James Bond Character - John Strangways
John Strangways was the MI6 representative in Jamaica. He investigated reports about the island Crab Key and took rock samples, thinking they were radioactive. He brought them to geologist and friend Professor Dent to be analyzed, and was later killed after Dent reported the events to Dr. No, the owner of Crab Key.
|Played by||Timothy Moxon||Appears in||Dr. No (1962)|
The Character in the Movie
In the 1962 movie Dr. No, John Strangways was the MI6 representative in Jamaica. He often played cards at the Queens Club in Kingston Jamaica with Professor Dent and two officials from the island. His character was similar to that in the novel, except in the movie he wore no eye patch. Every Night at the exact same time, Strangways would leave the Queens Club and drive to his bungalow out of town. His secretary would have the equipment ready so he could promptly make a report to HQ.
One night he went to the island Crab Key and collected some rock and mineral samples with the help of a fisherman named Quarrel. He thought the samples were radioactive so he sent them to geologist Professor Dent. Unfortunately Dent was a henchman for Dr. No, the man who owned Crab Key and who was using a nuclear reactor to power a missile interference plot.
On what seemed to be just a normal night, Strangways left the Queens Club and walked to his car. Three blind beggars passed him and he dropped a coin in there tin. He was unaware however that the men were actually Dr. No's henchmen and they turned around and shot him. A hearse tore around the corner and picked Strangways up, stopping at his bungalow for his secretary and taking the bodies away, never to be seen again.
A little known fact is that Timothy Moxon didn't provice the voice of Strangways, who was actually dubbed by Robert Rietty.
The Character in the Book
John Strangways is a fictional character who appeared in Ian Fleming's novels Live and Let Die (1954) and Dr. No (1958). He was the Regional Control Officer for the Caribbean, or more plainly put, the local representative of the British Secret service. He was a tall, lean, humorous and good looking man who wore a black patch over his right eye. He was a former Lieutenant-Commander in the special branch of the Royal Navy Reserves who had been recruited to MI6.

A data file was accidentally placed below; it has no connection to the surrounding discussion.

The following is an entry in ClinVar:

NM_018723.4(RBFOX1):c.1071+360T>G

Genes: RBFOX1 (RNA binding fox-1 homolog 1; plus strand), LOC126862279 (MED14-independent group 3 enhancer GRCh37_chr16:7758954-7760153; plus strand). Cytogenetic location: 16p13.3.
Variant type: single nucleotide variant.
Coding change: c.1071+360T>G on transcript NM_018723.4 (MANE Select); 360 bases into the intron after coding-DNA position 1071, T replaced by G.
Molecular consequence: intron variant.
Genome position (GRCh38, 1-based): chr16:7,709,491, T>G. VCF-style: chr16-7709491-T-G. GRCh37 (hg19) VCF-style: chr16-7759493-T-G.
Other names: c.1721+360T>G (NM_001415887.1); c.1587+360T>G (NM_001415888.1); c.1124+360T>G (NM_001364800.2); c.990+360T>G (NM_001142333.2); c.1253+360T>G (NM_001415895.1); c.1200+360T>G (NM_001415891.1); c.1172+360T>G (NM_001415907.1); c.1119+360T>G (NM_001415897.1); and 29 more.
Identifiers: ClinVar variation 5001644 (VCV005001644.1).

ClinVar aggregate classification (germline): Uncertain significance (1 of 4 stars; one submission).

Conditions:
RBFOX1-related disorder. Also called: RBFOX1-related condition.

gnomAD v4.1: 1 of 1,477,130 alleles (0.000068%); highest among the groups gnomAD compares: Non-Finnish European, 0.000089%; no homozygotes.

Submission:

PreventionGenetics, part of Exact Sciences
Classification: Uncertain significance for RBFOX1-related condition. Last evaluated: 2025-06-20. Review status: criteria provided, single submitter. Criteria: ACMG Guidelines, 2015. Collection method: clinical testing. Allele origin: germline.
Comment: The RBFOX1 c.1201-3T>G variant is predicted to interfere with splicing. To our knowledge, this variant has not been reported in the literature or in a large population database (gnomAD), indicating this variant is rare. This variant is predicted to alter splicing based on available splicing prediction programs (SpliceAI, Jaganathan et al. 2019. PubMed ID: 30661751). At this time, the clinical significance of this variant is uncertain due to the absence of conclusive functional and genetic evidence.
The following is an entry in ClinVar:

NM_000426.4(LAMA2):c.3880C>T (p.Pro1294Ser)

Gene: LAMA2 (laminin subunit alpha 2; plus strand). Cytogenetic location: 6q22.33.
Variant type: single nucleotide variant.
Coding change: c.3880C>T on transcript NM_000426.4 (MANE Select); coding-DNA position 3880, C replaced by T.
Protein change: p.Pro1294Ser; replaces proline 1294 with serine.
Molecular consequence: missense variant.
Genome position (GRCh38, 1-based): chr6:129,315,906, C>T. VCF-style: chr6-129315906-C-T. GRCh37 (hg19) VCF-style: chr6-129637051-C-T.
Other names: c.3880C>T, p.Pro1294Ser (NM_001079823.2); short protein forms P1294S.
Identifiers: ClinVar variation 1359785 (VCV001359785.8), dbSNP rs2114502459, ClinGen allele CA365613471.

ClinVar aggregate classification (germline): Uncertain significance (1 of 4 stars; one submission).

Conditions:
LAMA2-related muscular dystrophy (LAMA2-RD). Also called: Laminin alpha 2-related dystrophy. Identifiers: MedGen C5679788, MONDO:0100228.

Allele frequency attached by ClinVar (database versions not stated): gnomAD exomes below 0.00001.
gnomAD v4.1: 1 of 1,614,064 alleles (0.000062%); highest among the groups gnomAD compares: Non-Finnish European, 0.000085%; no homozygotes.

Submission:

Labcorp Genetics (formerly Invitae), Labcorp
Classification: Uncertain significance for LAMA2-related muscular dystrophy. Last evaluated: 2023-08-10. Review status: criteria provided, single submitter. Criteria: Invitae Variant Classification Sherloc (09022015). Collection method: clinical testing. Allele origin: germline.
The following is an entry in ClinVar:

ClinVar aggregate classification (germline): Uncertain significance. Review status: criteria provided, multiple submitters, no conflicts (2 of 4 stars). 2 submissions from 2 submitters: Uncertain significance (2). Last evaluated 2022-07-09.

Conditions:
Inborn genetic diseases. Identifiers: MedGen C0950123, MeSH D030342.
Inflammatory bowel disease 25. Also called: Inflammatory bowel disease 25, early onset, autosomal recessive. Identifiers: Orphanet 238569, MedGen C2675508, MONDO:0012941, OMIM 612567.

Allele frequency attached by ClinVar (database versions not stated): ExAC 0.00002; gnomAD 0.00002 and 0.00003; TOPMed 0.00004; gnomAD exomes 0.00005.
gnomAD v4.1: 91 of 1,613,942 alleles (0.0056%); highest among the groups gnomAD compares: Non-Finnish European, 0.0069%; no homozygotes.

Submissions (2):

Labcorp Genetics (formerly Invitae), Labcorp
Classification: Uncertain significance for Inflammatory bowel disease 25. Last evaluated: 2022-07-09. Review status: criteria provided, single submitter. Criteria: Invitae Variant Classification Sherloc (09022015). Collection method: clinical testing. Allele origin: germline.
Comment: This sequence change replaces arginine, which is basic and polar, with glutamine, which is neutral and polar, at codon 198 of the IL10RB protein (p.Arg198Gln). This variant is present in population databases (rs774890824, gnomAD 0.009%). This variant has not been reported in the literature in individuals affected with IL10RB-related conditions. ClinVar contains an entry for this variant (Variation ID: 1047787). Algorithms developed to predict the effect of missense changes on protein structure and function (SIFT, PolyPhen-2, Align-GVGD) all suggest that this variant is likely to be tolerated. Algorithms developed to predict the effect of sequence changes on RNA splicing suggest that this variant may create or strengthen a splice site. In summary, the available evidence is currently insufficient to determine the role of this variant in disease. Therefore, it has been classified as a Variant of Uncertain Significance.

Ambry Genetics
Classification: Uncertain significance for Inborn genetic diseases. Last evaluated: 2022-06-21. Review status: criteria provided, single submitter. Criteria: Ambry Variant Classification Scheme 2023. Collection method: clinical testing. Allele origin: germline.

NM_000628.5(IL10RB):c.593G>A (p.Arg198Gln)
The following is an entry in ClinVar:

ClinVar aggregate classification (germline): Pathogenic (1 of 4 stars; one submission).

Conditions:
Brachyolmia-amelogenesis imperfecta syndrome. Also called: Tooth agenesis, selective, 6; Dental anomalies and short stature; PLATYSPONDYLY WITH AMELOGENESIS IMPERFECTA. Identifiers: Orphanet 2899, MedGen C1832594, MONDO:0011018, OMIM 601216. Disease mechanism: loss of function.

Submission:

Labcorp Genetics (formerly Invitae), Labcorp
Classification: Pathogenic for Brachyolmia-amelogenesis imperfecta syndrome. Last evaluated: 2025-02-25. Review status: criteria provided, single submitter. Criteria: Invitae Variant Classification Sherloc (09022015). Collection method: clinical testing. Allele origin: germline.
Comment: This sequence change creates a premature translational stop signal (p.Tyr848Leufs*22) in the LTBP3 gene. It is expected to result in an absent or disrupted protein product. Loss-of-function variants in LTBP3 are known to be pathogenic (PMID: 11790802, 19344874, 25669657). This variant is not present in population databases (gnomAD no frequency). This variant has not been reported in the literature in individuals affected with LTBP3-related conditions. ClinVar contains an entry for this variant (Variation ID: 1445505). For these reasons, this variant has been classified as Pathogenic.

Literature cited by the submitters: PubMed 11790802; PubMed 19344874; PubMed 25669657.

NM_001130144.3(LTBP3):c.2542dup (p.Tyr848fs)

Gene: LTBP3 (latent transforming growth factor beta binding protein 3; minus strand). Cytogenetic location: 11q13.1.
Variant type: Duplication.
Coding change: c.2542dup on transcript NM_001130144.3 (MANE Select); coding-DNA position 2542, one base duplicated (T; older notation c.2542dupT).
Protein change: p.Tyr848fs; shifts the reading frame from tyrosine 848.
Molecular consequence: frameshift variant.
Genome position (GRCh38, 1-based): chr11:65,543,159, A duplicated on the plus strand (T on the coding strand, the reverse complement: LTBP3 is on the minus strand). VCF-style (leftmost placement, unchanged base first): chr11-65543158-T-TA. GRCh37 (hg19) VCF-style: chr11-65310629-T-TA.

Strangways was a regular at the Queens Club and his Black Sunbeam Alpine would often be seen parked outside along with the cars of the head of the Caribbean defence force, the islands best lawyer and a mathematics professor. He played bridge with these three friends most nights, but always had to leave just before 6:30 to contact HQ.
At the same exact time every night, Strangways would leave the club and drive to his bungalow. His secretary Mary Trueblood would prepare the equipment and start the contact, then Strangways would come in and takeover at exactly 6:30 and make a report. If he missed the 6:30 call, there was a blue call at 7:00 and finally a red call at 7:30. Failure to answer the red call resulted in total radio silence and an emergency alert.
Strangways had never missed the 6:30 call, and was obviously a very organized and disciplined man. However, one night at Queens club he had a different fate. He left his three friends and walked out of the club to his car where he met three blind beggars. He gave them some money and walked on, but the three men didn't leave. They were actually assassins working for Dr. No.
Strangways had been investigating an interference on Crab Key, an island owned by Dr. No. A society of bird lovers had complained about the death of rare birds and men had been killed in a camp on the island. Dr. No sent three of his best men to assassinate Strangways so there would be no further interference with the island or with Dr. No.
The three 'blind beggars' turned around and shot Strangways, the man who had just given them money. A hearse sped around the corner and into the club parking area to pick up the body. They then proceeded to the Mona Reservoir and dumped his body there, with his secretary Mary Trueblood next on the agenda.